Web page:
As a student at Williams College, just over the Massachusetts line, an hour to the south, I wrote my senior honors thesis (unpublished) entitled The biology of the testaceous Mollusca of the Williamstown area.  It included reports of three 1961 collecting expeditions to the vicinity of Pownal, a Vermont town several miles south of Manchester but also in Bennington Co. One of these three stations was an abandoned marble quarry! A total of 25 species was collected, and we will see below how this assemblage relates to the efforts in the neighborhood of the Homestead.

    In 1985 Leslie Hubricht, an inveterate student of our country's non-marine mollusks and one-time visitor to the Lee domicile, published a zoogeographical study The distribution of the native land mollusks of the Eastern United States.  Using literature records, his personal collections (43,000 lots), and critically-reviewed material in the leading American museums, he produced appropriately-edited maps showing every county inhabited (or not) by each of the 523 total species.  As expected, Vermont was not prominently-represented in this work.  He demonstrated 49 species from the state, and virtually all of these were found in less than half the state's counties.  Of the 14 counties in Vermont, Bennington was the most often-represented - with 27 species (based principally on my 25, which I had communicated to him in the 1970's), of which 15 were found nowhere else in the state.  Second place went to Windsor Co., just to the northeast of Bennington Co., with 20 species (four unique to the state), and third was Orleans Co., on the Canadian border, with 12 species (three unique).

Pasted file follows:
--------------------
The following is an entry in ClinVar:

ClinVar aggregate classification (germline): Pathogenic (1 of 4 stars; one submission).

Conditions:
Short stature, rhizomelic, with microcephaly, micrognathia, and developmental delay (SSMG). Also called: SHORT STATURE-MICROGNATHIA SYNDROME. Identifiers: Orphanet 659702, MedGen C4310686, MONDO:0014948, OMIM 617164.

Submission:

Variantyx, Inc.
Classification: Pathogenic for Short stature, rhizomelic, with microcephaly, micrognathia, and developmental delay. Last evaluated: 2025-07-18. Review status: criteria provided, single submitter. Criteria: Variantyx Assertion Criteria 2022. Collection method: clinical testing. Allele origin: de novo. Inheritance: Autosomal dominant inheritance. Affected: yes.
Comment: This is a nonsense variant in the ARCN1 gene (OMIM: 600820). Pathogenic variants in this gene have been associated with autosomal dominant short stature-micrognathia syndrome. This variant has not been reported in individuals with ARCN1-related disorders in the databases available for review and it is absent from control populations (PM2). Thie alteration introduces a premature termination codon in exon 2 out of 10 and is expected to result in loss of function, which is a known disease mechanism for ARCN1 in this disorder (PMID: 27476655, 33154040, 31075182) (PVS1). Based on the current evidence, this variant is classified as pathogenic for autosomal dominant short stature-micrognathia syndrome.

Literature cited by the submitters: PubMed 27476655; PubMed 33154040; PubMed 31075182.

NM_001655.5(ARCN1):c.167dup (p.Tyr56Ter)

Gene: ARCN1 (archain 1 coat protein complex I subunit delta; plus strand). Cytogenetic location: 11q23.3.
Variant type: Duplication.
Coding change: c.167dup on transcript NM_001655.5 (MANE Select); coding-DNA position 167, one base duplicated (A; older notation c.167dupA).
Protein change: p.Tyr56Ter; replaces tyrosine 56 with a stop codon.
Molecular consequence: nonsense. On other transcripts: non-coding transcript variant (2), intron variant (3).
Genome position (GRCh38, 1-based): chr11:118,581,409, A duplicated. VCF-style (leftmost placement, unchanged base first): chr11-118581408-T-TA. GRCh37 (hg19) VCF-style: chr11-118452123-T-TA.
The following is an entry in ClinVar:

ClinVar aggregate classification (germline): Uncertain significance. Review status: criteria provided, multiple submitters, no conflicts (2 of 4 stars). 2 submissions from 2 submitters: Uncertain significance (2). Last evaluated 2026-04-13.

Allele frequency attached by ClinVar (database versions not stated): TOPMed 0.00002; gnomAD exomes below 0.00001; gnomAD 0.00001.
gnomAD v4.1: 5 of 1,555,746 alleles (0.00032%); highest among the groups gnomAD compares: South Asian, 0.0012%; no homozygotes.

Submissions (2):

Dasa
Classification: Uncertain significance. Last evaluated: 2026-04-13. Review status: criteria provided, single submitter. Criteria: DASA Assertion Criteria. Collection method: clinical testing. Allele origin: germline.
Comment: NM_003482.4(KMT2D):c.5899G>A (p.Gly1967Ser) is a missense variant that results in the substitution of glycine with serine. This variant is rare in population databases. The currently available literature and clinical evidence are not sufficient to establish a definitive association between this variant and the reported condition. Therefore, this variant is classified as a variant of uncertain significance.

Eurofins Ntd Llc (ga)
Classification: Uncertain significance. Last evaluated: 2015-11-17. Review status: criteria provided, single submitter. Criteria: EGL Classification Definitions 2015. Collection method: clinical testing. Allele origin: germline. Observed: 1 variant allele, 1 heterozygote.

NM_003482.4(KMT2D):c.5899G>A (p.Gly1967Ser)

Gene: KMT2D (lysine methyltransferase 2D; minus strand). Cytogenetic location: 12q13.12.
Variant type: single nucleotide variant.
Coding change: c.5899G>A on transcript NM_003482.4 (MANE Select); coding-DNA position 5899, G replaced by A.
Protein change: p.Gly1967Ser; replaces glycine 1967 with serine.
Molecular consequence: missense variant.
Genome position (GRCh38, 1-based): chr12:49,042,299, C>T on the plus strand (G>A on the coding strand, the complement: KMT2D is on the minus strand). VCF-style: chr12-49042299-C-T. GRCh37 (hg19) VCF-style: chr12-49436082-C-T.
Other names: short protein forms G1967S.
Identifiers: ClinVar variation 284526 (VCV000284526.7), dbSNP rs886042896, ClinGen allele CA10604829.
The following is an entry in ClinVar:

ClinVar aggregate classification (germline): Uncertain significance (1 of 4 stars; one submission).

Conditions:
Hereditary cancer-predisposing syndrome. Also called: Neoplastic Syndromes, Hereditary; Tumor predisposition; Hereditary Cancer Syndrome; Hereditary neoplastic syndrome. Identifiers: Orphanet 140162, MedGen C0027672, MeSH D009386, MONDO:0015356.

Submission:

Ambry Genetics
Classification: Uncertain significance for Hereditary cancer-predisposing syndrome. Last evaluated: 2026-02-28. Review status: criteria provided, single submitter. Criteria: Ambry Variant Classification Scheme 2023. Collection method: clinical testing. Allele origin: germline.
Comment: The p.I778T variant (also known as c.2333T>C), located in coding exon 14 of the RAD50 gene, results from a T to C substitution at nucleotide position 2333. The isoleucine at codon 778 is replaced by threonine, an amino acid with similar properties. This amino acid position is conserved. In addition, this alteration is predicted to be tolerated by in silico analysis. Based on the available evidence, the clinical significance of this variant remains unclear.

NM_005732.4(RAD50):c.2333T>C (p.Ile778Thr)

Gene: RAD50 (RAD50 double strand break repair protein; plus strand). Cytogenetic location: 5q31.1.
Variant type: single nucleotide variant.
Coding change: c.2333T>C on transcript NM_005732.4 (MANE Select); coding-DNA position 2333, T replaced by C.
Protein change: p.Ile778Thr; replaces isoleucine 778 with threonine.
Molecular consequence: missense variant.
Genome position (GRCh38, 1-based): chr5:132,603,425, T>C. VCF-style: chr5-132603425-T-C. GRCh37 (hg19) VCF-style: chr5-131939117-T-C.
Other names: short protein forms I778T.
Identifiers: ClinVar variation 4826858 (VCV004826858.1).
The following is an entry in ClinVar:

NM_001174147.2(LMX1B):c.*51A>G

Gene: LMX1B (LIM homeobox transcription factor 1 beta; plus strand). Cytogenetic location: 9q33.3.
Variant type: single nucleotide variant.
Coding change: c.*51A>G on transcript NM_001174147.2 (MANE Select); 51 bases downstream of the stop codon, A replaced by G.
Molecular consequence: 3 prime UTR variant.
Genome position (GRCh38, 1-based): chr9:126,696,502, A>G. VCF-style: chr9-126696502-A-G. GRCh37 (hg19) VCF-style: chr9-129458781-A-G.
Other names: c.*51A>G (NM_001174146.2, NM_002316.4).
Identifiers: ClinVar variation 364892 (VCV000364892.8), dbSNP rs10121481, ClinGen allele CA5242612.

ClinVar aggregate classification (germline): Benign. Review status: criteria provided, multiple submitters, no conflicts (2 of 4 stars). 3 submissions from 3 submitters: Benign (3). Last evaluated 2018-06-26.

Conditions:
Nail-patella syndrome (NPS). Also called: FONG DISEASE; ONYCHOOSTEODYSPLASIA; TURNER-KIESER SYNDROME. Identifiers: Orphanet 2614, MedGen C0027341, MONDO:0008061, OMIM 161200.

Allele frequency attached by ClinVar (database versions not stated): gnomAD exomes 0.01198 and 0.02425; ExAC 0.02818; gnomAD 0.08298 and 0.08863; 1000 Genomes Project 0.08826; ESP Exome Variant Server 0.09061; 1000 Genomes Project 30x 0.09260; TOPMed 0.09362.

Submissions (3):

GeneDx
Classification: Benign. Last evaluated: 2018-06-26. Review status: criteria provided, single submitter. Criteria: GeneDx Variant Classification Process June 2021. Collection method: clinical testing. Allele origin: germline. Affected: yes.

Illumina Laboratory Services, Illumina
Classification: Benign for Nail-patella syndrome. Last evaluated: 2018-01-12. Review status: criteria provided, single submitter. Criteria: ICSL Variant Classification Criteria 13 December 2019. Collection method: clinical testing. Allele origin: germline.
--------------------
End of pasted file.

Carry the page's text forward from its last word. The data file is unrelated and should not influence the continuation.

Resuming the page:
Getting back to the Mt. Aeolus marble quarry expedition....  After being escorted by "Ham" to the trailhead, we debarked afoot and made a 45 minute ascent of the mountain with moderate effort.  After passing through a forest of hemlock, birch, beech, and maple on an unusually straight and commodious trail, we came in sight of the areas of exposed marble, and I paused to reflect on what I knew of this formation.  It started as limey mud formed by long extinct invertebrates as they died and sank to the bottom of a shallow Cambrian sea about 463,000,000 years ago.  Later, additional sediments and collisions between continental plates applied pressure and heat to these limey strata - metamorphosing limestone to marble.  Here we were at the end of our ascent, and Ed and I immediately noticed empty snail shells for the first time on the trek.  After about a half-hour of our visual reconnaissance and hand-picking of about five dozen shells (figure 1) of about ten species, I scooped up several handfuls of the humus in the rock crevices and stashed them in a one quart ziplock bag.  This stuff was later dried, sifted, and sorted under the microscope and, mirabile dictu, nearly a hundred more shells were culled.  The total species count was a fairly astounding 23. The list follows (phylogenetic order; scientific name, author, date of description, official vernacular name;** typeface in green indicates a new county record; new state records are indented):